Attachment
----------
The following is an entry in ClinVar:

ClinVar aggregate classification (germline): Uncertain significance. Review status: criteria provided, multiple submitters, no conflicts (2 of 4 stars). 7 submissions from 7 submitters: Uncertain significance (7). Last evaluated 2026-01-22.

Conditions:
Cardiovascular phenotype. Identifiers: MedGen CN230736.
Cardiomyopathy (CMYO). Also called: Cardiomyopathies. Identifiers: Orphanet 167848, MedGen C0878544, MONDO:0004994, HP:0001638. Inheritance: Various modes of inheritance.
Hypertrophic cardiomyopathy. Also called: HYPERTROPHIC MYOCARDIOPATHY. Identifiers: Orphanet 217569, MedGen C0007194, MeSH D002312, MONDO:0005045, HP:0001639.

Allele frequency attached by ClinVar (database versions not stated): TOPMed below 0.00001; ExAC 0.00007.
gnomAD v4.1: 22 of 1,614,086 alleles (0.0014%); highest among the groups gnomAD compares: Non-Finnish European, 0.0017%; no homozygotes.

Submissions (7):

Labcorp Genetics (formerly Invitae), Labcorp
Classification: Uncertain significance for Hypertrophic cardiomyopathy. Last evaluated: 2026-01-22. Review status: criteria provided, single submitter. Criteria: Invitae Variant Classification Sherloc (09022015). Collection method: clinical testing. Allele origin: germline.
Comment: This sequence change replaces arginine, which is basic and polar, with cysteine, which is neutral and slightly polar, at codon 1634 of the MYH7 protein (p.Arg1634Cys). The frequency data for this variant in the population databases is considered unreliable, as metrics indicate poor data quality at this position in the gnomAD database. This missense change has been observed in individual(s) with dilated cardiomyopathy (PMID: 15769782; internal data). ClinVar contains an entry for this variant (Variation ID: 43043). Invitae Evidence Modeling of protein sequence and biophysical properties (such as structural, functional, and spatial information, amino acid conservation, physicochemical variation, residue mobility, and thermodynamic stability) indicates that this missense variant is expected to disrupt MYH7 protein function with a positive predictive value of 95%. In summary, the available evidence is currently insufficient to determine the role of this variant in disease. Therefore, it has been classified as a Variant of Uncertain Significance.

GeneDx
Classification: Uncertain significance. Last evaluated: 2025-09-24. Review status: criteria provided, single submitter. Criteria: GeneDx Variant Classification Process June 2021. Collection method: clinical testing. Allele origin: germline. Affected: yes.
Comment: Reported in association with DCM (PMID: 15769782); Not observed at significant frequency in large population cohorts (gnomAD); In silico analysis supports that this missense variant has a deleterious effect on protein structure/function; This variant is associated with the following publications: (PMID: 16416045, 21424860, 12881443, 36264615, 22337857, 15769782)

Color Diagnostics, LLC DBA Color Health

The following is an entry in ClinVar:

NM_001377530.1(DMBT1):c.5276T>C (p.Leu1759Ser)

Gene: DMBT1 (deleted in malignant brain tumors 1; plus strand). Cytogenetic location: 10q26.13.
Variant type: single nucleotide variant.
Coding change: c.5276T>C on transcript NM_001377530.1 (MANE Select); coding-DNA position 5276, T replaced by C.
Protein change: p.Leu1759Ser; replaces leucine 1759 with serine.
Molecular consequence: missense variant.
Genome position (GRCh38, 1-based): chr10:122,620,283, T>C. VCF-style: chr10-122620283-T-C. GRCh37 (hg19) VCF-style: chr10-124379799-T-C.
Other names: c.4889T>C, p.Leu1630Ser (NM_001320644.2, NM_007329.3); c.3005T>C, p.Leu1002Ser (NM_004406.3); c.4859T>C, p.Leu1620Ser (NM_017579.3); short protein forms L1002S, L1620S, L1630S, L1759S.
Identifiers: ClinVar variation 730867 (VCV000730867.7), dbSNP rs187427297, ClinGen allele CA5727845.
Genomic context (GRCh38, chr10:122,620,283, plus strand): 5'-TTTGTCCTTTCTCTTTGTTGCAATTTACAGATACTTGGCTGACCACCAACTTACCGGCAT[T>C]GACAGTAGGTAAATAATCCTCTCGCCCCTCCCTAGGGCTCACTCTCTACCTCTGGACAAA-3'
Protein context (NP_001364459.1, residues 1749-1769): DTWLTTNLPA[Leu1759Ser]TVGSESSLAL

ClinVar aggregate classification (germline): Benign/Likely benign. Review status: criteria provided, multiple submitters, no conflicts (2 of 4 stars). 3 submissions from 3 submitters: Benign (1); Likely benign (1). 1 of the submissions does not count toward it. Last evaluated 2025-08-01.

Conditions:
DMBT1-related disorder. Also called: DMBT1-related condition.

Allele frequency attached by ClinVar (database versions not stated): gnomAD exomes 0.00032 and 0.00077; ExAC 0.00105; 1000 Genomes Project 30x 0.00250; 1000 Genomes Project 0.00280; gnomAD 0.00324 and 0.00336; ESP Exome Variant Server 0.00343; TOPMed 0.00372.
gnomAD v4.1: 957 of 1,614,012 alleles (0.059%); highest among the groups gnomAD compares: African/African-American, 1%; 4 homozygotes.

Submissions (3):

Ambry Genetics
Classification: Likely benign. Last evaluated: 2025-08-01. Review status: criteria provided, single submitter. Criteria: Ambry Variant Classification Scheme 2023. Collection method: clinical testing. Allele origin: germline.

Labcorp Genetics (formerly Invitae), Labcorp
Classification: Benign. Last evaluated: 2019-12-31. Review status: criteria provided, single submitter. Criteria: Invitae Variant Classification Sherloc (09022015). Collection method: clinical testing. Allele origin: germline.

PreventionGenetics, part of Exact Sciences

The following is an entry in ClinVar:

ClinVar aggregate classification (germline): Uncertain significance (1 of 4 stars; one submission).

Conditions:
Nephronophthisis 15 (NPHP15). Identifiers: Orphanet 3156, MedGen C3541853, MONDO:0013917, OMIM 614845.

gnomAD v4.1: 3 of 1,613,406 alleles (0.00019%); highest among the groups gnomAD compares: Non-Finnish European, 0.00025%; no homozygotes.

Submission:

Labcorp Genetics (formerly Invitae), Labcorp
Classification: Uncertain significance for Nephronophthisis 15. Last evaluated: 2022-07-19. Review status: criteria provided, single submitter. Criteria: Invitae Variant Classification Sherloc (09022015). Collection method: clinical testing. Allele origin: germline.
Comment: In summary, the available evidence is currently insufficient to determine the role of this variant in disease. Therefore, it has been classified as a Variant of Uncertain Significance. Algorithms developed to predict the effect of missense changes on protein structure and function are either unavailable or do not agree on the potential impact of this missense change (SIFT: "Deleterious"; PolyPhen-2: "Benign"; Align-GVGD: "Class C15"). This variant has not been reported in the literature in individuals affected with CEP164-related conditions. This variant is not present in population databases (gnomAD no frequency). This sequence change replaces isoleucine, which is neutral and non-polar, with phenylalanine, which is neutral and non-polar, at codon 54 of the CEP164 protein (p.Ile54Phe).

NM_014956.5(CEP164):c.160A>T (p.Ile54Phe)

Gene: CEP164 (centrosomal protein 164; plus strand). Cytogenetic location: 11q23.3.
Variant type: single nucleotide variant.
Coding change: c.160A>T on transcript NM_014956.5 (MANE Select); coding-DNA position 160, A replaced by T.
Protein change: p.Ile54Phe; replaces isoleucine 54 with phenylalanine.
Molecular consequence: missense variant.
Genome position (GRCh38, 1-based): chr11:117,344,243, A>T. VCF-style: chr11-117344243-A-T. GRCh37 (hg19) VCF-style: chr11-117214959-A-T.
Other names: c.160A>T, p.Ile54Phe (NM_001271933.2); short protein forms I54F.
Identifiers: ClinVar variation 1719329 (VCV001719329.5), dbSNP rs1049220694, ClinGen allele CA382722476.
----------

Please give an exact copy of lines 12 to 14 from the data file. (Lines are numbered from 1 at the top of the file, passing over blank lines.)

Comment: This sequence change replaces arginine, which is basic and polar, with cysteine, which is neutral and slightly polar, at codon 1634 of the MYH7 protein (p.Arg1634Cys). The frequency data for this variant in the population databases is considered unreliable, as metrics indicate poor data quality at this position in the gnomAD database. This missense change has been observed in individual(s) with dilated cardiomyopathy (PMID: 15769782; internal data). ClinVar contains an entry for this variant (Variation ID: 43043). Invitae Evidence Modeling of protein sequence and biophysical properties (such as structural, functional, and spatial information, amino acid conservation, physicochemical variation, residue mobility, and thermodynamic stability) indicates that this missense variant is expected to disrupt MYH7 protein function with a positive predictive value of 95%. In summary, the available evidence is currently insufficient to determine the role of this variant in disease. Therefore, it has been classified as a Variant of Uncertain Significance.

GeneDx
Classification: Uncertain significance. Last evaluated: 2025-09-24. Review status: criteria provided, single submitter. Criteria: GeneDx Variant Classification Process June 2021. Collection method: clinical testing. Allele origin: germline. Affected: yes.